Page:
Shares in Silicon Valley Bank (SVB), a key lender to technology start-ups, plummeted on Thursday as investors moved to withdraw their deposits.
The slide came a day after the bank announced a $2.25bn (£1.9bn) share sale to help shore up its finances.
Shares in banks have fallen around the world – with the four largest US banks, including JP Morgan and Wells Fargo, losing more than $50bn in market value.
One venture capitalist told the BBC the day’s events were “wild” and “brutal”.
On Friday, shares in Asian banks were also trading lower.
Shares in SVB saw their biggest one-day drop on record as they plunged by more than 60% and lost another 20% in after-hours trade.
The firm launched the share sale after losing around $1.8bn when it offloaded a portfolio of assets, mainly US Treasuries.
But more concerningly for the bank, some start-ups who have money deposited have been advised to withdraw funds.
Hannah Chelkowski, founder of Blank Ventures, a fund that invests in financial technology, told the BBC the situation was “wild”. She is advising companies in her portfolio to withdraw funds.
“It’s crazy how it’s just unravelled like this… The interesting thing is that it’s the most start-up friendly bank and supported start-ups so much through Covid. Now VCs are telling their portfolio companies to pull their funds,” she said.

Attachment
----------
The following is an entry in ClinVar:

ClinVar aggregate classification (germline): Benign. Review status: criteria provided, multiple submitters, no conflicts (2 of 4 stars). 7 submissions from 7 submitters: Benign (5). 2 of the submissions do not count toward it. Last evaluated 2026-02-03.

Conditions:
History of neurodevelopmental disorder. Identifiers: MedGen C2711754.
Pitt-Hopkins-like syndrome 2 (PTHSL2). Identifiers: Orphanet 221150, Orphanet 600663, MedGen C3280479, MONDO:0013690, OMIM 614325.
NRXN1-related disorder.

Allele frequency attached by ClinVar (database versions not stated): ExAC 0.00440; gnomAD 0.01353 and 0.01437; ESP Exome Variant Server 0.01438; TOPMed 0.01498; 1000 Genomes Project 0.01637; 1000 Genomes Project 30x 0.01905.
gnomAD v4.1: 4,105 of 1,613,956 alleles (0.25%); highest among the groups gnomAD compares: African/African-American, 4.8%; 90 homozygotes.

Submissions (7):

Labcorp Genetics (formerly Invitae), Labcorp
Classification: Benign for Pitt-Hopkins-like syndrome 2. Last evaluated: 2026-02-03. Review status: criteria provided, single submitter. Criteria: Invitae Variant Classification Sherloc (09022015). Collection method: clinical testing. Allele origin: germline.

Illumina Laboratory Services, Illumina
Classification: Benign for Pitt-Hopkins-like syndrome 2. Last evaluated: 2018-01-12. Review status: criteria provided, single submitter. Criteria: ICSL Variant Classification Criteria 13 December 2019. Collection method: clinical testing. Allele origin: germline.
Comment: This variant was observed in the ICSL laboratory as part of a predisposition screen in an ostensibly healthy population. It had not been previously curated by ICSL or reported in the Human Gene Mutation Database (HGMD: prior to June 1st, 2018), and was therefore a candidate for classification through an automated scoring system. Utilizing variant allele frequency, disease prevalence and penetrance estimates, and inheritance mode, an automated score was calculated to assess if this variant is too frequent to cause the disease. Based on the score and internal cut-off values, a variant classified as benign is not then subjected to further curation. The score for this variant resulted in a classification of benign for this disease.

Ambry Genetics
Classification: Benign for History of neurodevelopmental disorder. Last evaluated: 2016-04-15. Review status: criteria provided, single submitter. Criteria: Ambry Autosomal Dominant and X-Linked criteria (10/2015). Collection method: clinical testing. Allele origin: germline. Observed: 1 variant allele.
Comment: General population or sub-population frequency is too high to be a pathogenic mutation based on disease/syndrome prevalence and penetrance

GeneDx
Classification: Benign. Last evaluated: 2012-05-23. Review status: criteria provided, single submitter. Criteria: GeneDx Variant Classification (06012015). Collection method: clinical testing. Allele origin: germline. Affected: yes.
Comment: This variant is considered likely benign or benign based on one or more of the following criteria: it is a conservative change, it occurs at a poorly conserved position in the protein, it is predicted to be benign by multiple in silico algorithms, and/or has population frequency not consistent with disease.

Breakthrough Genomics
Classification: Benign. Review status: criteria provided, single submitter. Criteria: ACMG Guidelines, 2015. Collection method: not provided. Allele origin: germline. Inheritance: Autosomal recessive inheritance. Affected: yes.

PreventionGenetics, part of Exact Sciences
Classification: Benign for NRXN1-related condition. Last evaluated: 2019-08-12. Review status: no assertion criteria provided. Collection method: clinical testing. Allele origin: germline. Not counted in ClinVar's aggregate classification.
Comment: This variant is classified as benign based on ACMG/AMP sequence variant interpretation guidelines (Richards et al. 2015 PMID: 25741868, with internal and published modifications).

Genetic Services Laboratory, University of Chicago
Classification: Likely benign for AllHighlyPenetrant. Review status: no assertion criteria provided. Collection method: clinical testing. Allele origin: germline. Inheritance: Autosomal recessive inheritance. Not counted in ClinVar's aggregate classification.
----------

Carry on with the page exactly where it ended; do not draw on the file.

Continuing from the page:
“It’s brutal,” she added.
A crucial lender for early-stage businesses, SVB is the banking partner for nearly half of US venture-backed technology and healthcare companies that listed on stock markets last year.
SVB did not immediately respond to a BBC request for further comment.
In the wider market, there were concerns about the value of bonds held by banks as rising interest rates made those bonds less valuable.
Central banks around the world – including the US Federal Reserve and the Bank of England – have sharply increased interest rates as they try to curb inflation.
Banks tend to hold large portfolios of bonds and as a result are sitting on significant potential losses. The falls in the value of bonds held by banks is not necessarily a problem unless they are forced to sell them.
But, if like Silicon Valley Bank, lenders have to sell the bonds they hold at a loss it could have an impact on their profits.
“The banks are casualties of the hike in interest rates,” Ray Wang, founder and chief executive of Silicon Valley-based consultancy Constellation Research told the BBC.
“Nobody at Silicon Valley Bank and in a lot of places thought that these interest rate hikes would have lasted this long. And I think that’s really what happened. They bet wrong,” he added.